There’s a pretty remarkable fly photograph making the rounds of social media today, and while it originally had me going “Oooooh!”, the more I think about it, the more I feel like we’re staring at clouds.
It started when Ziya Tong tweeted a photo of a Goniurellia tridens (a fruit fly in the family Tephritidae) displaying its wings:
Goniurellia tridens is a 3-in-1 insect [photo: Peter Roosenschoon] pic.twitter.com/i8ThAOkrvN
— Ziya Tong (@ziyatong) November 4, 2013
Do the wing patterns look a bit like ants to you? The photo has since been picked up by a number of high profile sites, like the New York Times Dot Earth Blog, Why Evolution is True and It’s Okay To Be Smart because, hey, it looks like this fly brings friends with it where ever it goes. I’m all for flies getting some positive exposure & attention, but the more I look at this fly and think about its relatives & evolutionary history, the more I think we’re all reading too much into that pattern.
This stellate (star-like) wing pattern is very common among flies in the Tephritinae, the subfamily of fruit flies this species belongs to, although the specifics differ between species and genera. Here are the wing patterns of the other Goniurellia species (found across the Mediterranean, Middle East, Africa and Asia).
It’s easy to think that species in far away places like the Middle East and Africa have special, exotic adaptations, but in fact we have equally cool species in our own backyards. If you look closely at some of the species nearby, you can see this general wing pattern is conserved in other tephritine genera, like Trupanea and Euarestoides, just without the darker “eyespot” (technically called a bulla, a dark, blister-like bubble of the wing membrane, which can be found in other local-but-less-ant-like wing patterns, such as Euaresta bella‘s).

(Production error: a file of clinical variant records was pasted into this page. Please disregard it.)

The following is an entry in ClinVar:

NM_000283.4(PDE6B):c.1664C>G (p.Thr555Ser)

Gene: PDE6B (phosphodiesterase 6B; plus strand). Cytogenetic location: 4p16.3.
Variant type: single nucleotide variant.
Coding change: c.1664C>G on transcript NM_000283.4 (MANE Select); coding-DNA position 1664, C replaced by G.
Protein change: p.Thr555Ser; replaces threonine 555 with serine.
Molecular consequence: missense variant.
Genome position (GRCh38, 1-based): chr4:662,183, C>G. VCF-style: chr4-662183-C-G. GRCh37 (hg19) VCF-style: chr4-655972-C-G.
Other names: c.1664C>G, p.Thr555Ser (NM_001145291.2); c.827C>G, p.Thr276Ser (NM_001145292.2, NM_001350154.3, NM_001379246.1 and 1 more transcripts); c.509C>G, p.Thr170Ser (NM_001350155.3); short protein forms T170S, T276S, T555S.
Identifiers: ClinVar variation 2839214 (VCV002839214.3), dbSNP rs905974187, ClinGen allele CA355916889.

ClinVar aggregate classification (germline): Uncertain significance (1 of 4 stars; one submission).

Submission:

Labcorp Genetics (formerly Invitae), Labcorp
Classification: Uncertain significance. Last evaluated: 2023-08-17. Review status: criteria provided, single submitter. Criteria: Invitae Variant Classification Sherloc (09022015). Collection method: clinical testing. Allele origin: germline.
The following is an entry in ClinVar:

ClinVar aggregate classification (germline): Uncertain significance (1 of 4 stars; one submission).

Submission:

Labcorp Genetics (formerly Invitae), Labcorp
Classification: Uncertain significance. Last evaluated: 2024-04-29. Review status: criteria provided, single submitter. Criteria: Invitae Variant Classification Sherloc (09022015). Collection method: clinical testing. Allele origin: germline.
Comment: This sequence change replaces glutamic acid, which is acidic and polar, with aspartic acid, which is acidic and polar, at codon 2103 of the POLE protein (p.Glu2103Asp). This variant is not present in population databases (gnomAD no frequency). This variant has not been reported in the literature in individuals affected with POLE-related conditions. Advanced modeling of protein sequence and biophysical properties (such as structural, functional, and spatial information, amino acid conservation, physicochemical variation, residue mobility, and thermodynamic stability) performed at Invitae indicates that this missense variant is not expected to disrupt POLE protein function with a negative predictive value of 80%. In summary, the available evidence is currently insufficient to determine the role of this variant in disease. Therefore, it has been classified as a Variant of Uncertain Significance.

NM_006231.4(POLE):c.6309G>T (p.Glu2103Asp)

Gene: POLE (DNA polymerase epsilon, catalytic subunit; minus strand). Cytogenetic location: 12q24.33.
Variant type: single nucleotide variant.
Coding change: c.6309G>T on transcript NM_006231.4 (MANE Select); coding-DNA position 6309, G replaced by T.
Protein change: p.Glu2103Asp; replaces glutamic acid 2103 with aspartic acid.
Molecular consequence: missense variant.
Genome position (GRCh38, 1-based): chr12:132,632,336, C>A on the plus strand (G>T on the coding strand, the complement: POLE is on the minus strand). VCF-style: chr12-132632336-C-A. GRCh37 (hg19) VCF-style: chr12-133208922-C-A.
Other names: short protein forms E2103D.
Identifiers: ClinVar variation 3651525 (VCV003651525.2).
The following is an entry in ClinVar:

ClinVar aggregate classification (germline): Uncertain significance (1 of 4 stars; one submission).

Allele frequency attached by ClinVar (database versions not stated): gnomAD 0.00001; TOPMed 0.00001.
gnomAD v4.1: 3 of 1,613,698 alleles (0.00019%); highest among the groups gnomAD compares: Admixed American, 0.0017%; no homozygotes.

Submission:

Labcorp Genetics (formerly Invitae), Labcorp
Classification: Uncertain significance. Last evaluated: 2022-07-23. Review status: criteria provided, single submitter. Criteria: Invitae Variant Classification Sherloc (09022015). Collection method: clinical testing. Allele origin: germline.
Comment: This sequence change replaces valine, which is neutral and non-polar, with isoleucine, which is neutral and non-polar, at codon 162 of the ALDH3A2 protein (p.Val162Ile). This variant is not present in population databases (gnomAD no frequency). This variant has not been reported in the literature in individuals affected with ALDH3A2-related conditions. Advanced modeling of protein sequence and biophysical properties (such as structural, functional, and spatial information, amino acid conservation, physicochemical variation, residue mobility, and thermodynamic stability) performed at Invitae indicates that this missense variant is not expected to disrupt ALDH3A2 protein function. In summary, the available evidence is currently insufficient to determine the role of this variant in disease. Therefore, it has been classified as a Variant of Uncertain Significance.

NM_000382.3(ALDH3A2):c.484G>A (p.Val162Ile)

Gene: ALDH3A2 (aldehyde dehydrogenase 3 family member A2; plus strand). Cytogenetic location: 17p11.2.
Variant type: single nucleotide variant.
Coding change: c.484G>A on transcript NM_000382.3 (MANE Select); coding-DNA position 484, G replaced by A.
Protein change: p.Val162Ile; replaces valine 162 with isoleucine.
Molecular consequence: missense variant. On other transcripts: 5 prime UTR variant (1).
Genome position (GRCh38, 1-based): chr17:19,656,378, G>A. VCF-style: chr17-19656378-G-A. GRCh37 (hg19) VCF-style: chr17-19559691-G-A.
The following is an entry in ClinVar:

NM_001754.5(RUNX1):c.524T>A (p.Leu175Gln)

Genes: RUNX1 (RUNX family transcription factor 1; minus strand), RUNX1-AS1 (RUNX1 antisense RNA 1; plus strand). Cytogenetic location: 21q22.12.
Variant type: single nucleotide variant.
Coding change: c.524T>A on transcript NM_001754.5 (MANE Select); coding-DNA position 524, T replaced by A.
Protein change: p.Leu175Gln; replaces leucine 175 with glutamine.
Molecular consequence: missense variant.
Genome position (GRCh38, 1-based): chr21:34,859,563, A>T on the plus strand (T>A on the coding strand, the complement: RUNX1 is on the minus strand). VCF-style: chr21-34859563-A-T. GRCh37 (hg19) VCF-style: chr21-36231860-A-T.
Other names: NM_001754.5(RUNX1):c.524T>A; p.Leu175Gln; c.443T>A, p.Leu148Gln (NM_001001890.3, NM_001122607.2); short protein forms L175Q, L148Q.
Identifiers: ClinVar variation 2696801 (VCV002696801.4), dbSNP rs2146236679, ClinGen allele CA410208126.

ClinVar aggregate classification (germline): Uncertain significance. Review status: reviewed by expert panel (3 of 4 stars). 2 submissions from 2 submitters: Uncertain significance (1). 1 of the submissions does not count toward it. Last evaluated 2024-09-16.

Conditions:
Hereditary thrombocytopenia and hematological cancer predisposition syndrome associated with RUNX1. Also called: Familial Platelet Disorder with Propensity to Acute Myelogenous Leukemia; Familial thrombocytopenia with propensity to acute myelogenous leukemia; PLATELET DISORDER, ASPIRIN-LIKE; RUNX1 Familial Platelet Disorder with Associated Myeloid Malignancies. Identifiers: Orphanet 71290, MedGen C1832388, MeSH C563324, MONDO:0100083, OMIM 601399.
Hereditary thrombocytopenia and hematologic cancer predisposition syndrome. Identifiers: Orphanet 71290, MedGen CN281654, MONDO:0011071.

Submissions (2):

Another theory that’s been circulating is that rather than ants, the wing patterns may be representations of jumping spiders. Again, there’s some precedence for this, as several Rhagoletis & Zonosemata species (which are fruit crop pests, and thus more heavily studied) have been shown to hold their wings in such a way as to give them the appearance of an 8-legged threat. But these flies put on a grand charade, using their entire bodies to fool predators into backing down, not just the tips of their wings. Additionally, the spider mimicking flies are in a totally different subfamily, and while the higher relationships of Tephritidae are still being figured out, as far as I can tell no one has ever suggested spider-mimicking wings are an ancestral state shared by both subfamilies, and would therefore argue there’s not a strong evolutionary link. That’s not to say there’s not some form of convergence occurring, but it’s important to note that the ant-winged flies are more closely related to species that look like this
than they are to species that look like this
In all of these examples though, we’re looking at the wings splayed out, and not than in their natural resting position. Take a look at this Trupanea actinobola photo by Steve Marshall showing how the wings look when not in use.
When the two patterns are put together, the “ants” would be standing on top of the other’s feet, which isn’t exactly the most natural behaviour for an ant. It’s possible that the wing patterns together are serving as a false-head (as suggested to me by Richard Jones on Twitter), and thus tricking predators into attacking the wing tips first (which would still be bad for the fly’s ability to fly) or into attacking the false-head from “behind”, thus putting them squarely in front of the true head and easily watched and avoided by the fly. This strikes me as a pretty reasonable argument, but why might there be so much variation in wing patterns if species are using them as a false head?